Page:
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9 questions to create a powerhouse active learning classroom

Tricia Whenham
By Tricia Whenham on December 5, 2018
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9 questions to create a powerhouse active learning classroom

Postsecondary students are on campus a lot – perhaps more than anywhere else. The spaces they spend time in matter. Little things make a big difference: comfy seating next to a library window, the ability to fit the whole project team around a table, plug-ins for devices (can there ever be enough?). All these things have a huge impact on how students feel, engage and learn.

With active learning on the rise across a growing number of campuses, it’s getting more and more important to create spaces that fit with new ways of teaching and learning. Because though it’s certainly possible to engage students in a cavernous lecture hall or bare seminar room, everything gets easier when your classroom or flex space matches your practices and goals.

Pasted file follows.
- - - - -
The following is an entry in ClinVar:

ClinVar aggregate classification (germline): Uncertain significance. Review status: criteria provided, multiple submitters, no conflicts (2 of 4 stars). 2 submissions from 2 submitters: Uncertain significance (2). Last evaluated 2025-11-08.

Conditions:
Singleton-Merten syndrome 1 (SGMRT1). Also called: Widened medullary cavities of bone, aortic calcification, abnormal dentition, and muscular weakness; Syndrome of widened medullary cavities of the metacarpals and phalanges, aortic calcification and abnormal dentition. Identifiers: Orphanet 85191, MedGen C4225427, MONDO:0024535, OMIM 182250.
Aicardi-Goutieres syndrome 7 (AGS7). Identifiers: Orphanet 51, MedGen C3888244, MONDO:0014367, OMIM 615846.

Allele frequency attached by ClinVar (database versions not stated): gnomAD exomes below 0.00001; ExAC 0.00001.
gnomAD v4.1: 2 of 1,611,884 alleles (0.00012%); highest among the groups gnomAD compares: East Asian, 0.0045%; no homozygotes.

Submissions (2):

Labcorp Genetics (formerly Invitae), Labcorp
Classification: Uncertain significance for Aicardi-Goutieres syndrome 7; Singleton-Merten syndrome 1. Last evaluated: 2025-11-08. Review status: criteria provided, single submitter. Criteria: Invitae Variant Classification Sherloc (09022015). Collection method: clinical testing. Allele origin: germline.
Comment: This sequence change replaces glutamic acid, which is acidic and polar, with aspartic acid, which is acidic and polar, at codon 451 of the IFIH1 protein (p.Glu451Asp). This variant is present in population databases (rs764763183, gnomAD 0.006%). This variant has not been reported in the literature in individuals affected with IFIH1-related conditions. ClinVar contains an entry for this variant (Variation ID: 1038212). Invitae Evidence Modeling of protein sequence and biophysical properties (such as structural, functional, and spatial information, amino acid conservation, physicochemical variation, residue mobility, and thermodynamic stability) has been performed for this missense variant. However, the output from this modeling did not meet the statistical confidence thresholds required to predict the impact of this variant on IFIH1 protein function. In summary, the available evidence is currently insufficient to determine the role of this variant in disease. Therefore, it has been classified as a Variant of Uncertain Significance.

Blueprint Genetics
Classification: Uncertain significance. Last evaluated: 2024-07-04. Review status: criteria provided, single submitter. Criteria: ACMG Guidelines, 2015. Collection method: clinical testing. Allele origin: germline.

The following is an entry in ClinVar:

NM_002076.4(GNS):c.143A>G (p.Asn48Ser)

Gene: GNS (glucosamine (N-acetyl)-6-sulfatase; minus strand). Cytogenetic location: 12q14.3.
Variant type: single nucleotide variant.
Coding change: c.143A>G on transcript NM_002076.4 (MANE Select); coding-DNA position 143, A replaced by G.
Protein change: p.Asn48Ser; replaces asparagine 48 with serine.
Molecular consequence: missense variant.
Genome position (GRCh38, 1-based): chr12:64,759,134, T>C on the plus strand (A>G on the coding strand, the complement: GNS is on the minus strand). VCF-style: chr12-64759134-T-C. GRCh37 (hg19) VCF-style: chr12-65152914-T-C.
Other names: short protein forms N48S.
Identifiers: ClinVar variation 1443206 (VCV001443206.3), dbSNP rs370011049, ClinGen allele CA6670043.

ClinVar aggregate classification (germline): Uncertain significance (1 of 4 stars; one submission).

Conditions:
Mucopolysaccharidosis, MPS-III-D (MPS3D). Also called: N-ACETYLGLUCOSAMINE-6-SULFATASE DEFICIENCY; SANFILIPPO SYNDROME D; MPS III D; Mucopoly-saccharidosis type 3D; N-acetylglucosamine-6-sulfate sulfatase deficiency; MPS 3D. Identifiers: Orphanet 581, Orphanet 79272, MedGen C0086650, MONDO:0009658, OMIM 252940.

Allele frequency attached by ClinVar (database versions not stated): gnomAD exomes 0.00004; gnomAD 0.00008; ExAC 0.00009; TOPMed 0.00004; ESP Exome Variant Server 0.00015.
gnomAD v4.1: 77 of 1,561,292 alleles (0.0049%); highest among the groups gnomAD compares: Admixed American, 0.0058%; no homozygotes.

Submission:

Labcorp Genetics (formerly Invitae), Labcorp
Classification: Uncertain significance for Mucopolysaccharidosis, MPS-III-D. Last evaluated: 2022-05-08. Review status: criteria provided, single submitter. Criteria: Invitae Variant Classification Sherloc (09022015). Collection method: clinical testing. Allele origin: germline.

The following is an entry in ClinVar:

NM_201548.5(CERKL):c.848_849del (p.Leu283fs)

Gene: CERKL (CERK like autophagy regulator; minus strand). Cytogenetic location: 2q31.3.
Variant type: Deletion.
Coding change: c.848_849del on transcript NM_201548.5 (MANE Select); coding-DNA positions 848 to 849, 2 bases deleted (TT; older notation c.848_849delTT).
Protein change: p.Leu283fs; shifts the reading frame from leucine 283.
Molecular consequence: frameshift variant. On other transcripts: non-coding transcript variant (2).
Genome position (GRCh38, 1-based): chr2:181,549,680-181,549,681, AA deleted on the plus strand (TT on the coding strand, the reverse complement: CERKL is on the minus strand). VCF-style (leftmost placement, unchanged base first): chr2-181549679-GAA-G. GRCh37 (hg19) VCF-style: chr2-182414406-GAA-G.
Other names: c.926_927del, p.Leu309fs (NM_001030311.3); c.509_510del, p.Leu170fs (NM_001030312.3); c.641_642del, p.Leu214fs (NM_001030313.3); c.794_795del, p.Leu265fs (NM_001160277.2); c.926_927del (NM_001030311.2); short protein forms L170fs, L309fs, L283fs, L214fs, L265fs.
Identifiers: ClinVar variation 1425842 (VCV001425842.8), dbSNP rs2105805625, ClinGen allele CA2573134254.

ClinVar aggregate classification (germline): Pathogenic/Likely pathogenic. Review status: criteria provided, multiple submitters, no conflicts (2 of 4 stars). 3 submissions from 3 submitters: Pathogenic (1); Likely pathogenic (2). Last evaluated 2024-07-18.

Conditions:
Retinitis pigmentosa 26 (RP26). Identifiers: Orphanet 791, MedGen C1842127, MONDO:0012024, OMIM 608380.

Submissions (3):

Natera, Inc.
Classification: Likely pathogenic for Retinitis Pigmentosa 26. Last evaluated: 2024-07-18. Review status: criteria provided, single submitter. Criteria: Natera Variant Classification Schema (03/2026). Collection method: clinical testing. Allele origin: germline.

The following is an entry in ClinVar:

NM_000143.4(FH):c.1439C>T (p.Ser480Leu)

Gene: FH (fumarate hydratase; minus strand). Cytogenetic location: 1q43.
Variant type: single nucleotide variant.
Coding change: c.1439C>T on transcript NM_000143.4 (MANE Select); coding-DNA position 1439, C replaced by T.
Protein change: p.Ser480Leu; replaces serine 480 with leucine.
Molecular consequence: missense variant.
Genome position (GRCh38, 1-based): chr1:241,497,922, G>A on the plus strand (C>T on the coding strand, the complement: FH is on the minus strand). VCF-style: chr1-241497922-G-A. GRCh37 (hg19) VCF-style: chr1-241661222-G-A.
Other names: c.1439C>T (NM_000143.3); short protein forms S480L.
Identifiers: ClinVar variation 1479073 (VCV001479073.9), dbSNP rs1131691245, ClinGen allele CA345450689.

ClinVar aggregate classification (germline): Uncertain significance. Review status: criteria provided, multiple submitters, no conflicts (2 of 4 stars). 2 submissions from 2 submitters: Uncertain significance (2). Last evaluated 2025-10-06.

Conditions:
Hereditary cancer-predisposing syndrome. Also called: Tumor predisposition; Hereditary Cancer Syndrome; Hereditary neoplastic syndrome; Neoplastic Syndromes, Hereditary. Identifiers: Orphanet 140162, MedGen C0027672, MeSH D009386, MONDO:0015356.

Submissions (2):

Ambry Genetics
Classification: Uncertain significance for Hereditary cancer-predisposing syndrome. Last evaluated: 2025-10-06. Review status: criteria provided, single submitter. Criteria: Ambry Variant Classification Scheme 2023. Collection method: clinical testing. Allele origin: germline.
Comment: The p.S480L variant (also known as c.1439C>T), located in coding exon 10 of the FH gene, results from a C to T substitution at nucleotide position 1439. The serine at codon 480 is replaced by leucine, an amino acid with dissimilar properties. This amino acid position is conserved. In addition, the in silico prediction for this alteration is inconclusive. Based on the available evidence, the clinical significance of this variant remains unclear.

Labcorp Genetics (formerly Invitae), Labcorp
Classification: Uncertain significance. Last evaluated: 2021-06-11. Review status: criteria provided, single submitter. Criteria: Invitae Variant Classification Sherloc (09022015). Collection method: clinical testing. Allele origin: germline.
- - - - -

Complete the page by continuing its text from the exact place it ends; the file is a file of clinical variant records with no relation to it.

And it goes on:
But like Rome, learning spaces aren’t built in a day. The process of going from vision to reality can be filled with tough decisions (and often too much red tape). And even when everything’s finished, there’s no time to relax because the work of making sure your space delivers on its promise is just beginning.

The bureaucratic process of creating an active learning classroom, or sprucing one up, will be different for every institution. But no matter the steps you need to follow, asking yourself some questions along the way can help you keep focused on what’s important.

Designing an active learning classroom


What’s your mission?